I watched the Paul Keating interview on Lateline last week, and came away, yet again, with the overwhelming impression of the man as being head and shoulders above any currently serving Australian politician on practically any level one cares to imagine.
Economically, politically, philosophically – Keating surpasses them all. He made one very profound statement that stuck with me.
“So we’re going to have a change of the world. We’re going to go back to the world the way it used to be. The world is fundamentally anarchic. It was anarchic, is anarchic. The peace we’ve had for 60 or 70 years has been highly unusual – 65 years. So, we’re going to be in a more complex, trickier world, but a better world.”
I’m not sure about the ‘better world’ aspiration, especially if, as I believe, the world is fundamentally anarchic. Actually, the more accurate description would be that humanity itself is fundamentally anarchic, as borne out hourly if one were to take any notice of the twitter hashtag #auspol. Anarchy is as anarchy does and humanity has never ceased or even paused its anarchical pursuits.
Keating is correct when he opines that first and second world wars during the twentieth century were instigated off the back of Germany and its position in continental European affairs. Power, as we all know, corrupts. Anarchy is all about power. The need for it, the envy of it, the fight to get it and retain it. Throughout human history anarchy in one form or another has reigned where-ever one part of any given society sought to overwhelm and subjugate any other. The Hundred Years Warduring the 13th-14th century and dynastic Tudor Wars in England during the 15th century. The on-going battles between Britain and France during the 16th and 17th centuries, Napolean’s ego-maniacal forays against practically every European, Balkan and Mediterranean state of the 18th century, the American independence battles of the same period, that nation’s civil conflict of the 19th, all leading up to the horrors of the 20th. It’s said that 160 million people died during the 20th century, but that must surely be only a rough estimate, not taking into account genocides.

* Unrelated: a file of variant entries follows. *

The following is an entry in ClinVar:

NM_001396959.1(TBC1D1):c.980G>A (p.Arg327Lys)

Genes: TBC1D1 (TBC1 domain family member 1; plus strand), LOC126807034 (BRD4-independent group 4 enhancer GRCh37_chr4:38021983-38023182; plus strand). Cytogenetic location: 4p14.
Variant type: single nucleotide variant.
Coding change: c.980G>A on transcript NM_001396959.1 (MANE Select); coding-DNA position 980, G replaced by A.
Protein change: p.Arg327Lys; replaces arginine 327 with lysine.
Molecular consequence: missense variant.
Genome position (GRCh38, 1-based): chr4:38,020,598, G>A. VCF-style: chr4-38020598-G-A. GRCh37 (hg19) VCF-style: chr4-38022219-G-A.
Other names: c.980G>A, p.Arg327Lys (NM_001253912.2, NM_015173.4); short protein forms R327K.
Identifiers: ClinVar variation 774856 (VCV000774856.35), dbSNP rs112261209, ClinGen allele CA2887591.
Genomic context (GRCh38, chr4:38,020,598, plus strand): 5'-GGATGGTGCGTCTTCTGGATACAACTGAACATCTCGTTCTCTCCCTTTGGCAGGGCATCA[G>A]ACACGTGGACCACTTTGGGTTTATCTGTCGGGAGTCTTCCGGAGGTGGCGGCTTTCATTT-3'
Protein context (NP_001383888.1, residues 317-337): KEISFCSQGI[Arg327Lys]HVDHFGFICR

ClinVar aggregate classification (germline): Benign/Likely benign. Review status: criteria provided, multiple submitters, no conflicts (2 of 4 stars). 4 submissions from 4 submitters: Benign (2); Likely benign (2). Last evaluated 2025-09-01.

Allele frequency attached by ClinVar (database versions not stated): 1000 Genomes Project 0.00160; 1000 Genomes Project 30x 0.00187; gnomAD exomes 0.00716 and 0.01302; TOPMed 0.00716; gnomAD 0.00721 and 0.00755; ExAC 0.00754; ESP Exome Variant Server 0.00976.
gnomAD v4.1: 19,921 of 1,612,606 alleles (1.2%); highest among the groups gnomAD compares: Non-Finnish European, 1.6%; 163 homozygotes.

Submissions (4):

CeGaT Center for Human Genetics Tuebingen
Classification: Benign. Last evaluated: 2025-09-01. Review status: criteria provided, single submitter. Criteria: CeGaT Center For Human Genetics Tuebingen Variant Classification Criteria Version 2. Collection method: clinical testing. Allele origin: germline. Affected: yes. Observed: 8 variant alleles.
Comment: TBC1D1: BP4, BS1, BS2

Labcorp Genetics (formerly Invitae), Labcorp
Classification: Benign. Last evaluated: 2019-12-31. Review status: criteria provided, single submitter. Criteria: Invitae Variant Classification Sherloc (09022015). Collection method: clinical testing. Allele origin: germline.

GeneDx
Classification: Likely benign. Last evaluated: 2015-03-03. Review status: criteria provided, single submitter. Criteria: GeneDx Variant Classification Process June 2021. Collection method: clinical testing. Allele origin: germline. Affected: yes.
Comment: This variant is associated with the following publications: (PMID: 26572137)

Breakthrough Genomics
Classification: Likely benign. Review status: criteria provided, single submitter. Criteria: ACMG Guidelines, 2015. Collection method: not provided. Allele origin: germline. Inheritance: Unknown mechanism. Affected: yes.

Keating is correct when stating that the last 65 years of relative peace is ‘highly unusual’ when viewed against the background of human socio-political and technological advancement. That’s not to say that anarchical conflict hasn’t been ongoing since 1945, because it has, but globally, and under the auspices of the United Nations, relative peace has ensued. Will it continue, with border clashes between nation states adjudicated over by an increasingly feckless UN, or will humanity with its ever burgeoning technology and propensity to avoid the horrors of war by employing robots at a distance simply escalate anarchy to a new level?
We human beings have progressed over time. From clubs to pikes; from foot-soldiers to cavalry; from bows & arrows to cannon. From limited delivery of isolated weapons to mass delivery of high-explosive through to the ability to reach across the globe at will with nuclear devices. Marvellous technology, but to what end? We all say we fear war and shrink from its terror, yet we all prepare for it constantly. If we all stand at our respective nation state borders with arms ready but sheathed, can we honestly say we’ve managed to defeat anarchy, or merely hold it at bay? Will our pseudo-global governmental United Nations diminish the likelihood of another global conflict? Will China, as Keating surmises, demand lebensraum for her ever-swelling population?
Yes, we are all anarchists at heart. We all want what another has. None are ever ‘happy’, whatever that truly means. I guess that’s why the Drake Equation takes into account the probabilities of intelligence arising which doesn’t, as a matter of course, destroy itself. Humanity isn’t in that category, obviously.